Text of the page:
For those of you that have missed the latest excitement from Miss USA, Miss Nevada won this year’s competition.
Miss Nevada, or Nia Sanchez, has apparently caused a stir because, in a round of questions, she advocated that women should learn to defend themselves in order to combat rape. While in the running for Miss USA, Rumer Willis asked why colleges have “swept [the rape epidemic] under the rug.” Nia Sanchez replied,
I believe some colleges may potentially be afraid of having a bad reputation, and that would be a reason that it could be swept under the rug because they don’t want it to come out into the public but I think more awareness is very important so women can learn how to protect themselves. Myself as a fourth degree black belt, I learned from a young age that you need to be confident and being able to defend yourself and I think that’s something we should start to implement for a lot of women.
To put it simply, women should learn to protect themselves to bring down the rate of rape. According to several conservative outlets, this sparked a fury from online feminists. Buzzwords like “rape culture” and “victim blaming” washed over Twitter like a tsunami. But that isn’t the whole story.
1. The “controversy” isn’t a real controversy.
There have been a few articles thrown around the blogosphere. Jezebel blogger Rebecca Rose writes, “College women shouldn’t have to ‘learn to protect themselves.’ College men should ‘learn not to rape.'” But then she adds, “Would it hurt if we all become black belts to defend against possible violent threats? No.” Beyond that?
Feministing has nothing.
Bitch Media has nothing.
Media Girl has nothing.
Finally Feminism 101 has nothing.
Feministe has nothing.
In other words, the “outrage” is confined to some angry people on Twitter. And hey, people on Twitter stay stupid stuff all the time.
While I’m completely aware that, here, I’m appealing to authority, I want to point out that no major individual or group is seriously accusing Ms. Sanchez of perpetuating rape culture. It was not an issue until conservative media made it out to be.
2. “Victim blaming” actually means blaming the victim.
I’ve seen victim blaming in many forms. “Oh, she shouldn’t have been wearing that short dress,” or “he was coming on to him” or “she shouldn’t have gotten so drunk” are all examples of common forms of blaming. But is anyone going to say, “Rachel, you wouldn’t have gotten raped if you had trained for the past four years to become a black belt in tae kwon do”? No. Absolutely not. It’s like saying, “Rachel, you wouldn’t have gotten raped if you carried a shotgun with you at all times.” (As a side note, most people are unwilling to use self defense in rape cases to begin with.)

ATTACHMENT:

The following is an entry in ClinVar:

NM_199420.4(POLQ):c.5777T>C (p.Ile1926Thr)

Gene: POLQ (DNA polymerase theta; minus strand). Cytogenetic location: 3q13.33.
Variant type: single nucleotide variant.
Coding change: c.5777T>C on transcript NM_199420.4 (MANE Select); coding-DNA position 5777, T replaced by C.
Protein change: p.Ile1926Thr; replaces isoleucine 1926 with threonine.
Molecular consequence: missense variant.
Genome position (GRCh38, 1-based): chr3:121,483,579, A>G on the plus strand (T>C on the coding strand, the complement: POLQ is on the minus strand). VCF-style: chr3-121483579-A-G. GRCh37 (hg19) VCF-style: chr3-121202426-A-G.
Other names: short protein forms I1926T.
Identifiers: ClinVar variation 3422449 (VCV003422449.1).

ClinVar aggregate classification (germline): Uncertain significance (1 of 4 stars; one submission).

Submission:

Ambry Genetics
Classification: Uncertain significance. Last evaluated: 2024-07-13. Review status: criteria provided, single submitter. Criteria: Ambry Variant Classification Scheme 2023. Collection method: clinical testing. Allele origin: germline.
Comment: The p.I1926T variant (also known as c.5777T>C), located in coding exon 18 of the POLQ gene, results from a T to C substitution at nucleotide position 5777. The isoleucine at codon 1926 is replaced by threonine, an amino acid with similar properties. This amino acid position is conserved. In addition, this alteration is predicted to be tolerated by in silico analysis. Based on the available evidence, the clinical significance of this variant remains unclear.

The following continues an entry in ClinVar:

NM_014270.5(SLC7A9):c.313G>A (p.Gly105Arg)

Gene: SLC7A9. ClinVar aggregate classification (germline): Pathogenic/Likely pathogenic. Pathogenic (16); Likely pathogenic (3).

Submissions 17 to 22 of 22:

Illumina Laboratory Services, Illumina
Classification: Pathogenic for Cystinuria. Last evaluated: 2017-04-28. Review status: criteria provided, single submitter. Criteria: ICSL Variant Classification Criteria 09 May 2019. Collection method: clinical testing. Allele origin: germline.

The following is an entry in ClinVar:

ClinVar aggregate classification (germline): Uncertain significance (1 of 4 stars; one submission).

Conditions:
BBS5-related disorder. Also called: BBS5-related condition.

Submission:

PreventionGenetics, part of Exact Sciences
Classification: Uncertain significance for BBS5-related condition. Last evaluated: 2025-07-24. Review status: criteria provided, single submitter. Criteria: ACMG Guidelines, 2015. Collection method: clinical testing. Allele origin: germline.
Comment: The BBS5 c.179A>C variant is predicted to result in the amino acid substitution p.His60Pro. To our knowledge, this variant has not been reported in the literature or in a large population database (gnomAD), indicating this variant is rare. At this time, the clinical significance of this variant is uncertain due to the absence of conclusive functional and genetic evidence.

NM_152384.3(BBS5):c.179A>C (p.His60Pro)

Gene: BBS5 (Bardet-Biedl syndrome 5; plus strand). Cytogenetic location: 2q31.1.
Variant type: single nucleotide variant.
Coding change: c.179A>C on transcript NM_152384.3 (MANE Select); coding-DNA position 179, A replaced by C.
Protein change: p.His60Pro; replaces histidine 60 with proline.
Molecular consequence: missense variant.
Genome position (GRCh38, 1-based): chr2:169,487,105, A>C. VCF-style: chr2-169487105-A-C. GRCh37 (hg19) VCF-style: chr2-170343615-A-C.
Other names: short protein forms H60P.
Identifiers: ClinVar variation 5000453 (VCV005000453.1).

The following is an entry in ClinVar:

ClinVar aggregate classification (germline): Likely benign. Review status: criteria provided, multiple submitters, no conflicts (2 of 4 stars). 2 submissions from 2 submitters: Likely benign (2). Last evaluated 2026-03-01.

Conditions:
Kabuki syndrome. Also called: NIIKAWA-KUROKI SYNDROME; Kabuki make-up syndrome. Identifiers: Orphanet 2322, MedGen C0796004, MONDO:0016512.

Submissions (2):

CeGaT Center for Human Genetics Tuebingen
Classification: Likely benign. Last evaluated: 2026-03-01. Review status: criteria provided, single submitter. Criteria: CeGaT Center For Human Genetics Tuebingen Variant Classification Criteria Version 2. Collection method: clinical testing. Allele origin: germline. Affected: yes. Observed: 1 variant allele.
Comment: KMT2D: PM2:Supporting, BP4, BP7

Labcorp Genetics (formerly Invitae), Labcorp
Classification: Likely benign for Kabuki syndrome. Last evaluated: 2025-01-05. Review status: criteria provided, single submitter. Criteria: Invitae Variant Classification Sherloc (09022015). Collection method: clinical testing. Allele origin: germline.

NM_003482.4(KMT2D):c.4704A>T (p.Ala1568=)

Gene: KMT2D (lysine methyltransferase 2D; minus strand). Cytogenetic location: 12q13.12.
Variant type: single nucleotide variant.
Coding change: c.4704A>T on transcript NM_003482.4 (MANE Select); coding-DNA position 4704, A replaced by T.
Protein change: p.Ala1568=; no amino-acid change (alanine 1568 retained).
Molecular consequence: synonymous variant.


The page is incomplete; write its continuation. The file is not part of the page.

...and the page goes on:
Nia Sanchez is advocating for women to have agency to help defend themselves, and offers a way to do so—the advice is not so different than walking with car keys out and headphones off. As I have written before, education and common sense are not enough to stop rape from happening. As Julie Borowski accurately notes, it’s like asking a robber to stop robbing instead of installing a home security system. Women should play a role in defending themselves—but that doesn’t mean rape victims are not victims.
3. Want to end rape culture? Offer realistic solutions to rape.
I don’t think that I’m stretching when I say that most people are educated enough to know rape is bad. It’s been beaten into us—especially young people—since we were young. Education helps. Pointing out rape culture in media helps. But we should do everything that helps, including advocating for women’s agency to defend themselves.
Ending rape culture isn’t just about stopping rape in the media—it’s about ending rape itself. And if men aren’t going to be proactive about it, women should be. There’s the ideal world and then there’s this one. And in this one, Nia Sanchez’s approach is a good step forward to ending the “rape epidemic” in this country.